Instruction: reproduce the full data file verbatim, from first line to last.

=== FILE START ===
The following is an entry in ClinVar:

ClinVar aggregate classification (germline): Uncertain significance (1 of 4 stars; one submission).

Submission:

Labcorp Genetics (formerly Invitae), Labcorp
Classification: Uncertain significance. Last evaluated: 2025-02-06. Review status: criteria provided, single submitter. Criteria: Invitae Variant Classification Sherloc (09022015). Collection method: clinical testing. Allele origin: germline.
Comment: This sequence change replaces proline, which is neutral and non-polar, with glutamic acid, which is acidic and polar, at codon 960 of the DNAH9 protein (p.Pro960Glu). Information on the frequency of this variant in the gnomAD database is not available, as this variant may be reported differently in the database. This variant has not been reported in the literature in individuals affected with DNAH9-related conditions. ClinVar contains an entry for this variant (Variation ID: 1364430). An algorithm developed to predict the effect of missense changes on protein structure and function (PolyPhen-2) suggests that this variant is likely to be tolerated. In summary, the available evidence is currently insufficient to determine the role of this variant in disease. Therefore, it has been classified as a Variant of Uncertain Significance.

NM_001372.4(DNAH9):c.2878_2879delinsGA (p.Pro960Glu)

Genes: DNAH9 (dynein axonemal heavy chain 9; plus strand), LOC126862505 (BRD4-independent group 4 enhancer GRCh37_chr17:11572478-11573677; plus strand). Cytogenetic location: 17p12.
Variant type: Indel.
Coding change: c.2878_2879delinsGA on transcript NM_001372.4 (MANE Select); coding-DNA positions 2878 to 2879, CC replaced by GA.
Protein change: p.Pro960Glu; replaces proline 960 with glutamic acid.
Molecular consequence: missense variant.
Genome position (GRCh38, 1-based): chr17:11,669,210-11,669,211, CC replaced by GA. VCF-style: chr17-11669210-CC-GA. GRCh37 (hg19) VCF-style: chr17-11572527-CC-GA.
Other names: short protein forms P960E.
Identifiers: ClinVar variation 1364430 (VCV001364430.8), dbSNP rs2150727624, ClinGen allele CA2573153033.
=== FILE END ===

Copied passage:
The following is an entry in ClinVar:

ClinVar aggregate classification (germline): Uncertain significance (1 of 4 stars; one submission).

Submission:

Labcorp Genetics (formerly Invitae), Labcorp
Classification: Uncertain significance. Last evaluated: 2025-02-06. Review status: criteria provided, single submitter. Criteria: Invitae Variant Classification Sherloc (09022015). Collection method: clinical testing. Allele origin: germline.
Comment: This sequence change replaces proline, which is neutral and non-polar, with glutamic acid, which is acidic and polar, at codon 960 of the DNAH9 protein (p.Pro960Glu). Information on the frequency of this variant in the gnomAD database is not available, as this variant may be reported differently in the database. This variant has not been reported in the literature in individuals affected with DNAH9-related conditions. ClinVar contains an entry for this variant (Variation ID: 1364430). An algorithm developed to predict the effect of missense changes on protein structure and function (PolyPhen-2) suggests that this variant is likely to be tolerated. In summary, the available evidence is currently insufficient to determine the role of this variant in disease. Therefore, it has been classified as a Variant of Uncertain Significance.

NM_001372.4(DNAH9):c.2878_2879delinsGA (p.Pro960Glu)

Genes: DNAH9 (dynein axonemal heavy chain 9; plus strand), LOC126862505 (BRD4-independent group 4 enhancer GRCh37_chr17:11572478-11573677; plus strand). Cytogenetic location: 17p12.
Variant type: Indel.
Coding change: c.2878_2879delinsGA on transcript NM_001372.4 (MANE Select); coding-DNA positions 2878 to 2879, CC replaced by GA.
Protein change: p.Pro960Glu; replaces proline 960 with glutamic acid.
Molecular consequence: missense variant.
Genome position (GRCh38, 1-based): chr17:11,669,210-11,669,211, CC replaced by GA. VCF-style: chr17-11669210-CC-GA. GRCh37 (hg19) VCF-style: chr17-11572527-CC-GA.
Other names: short protein forms P960E.
Identifiers: ClinVar variation 1364430 (VCV001364430.8), dbSNP rs2150727624, ClinGen allele CA2573153033.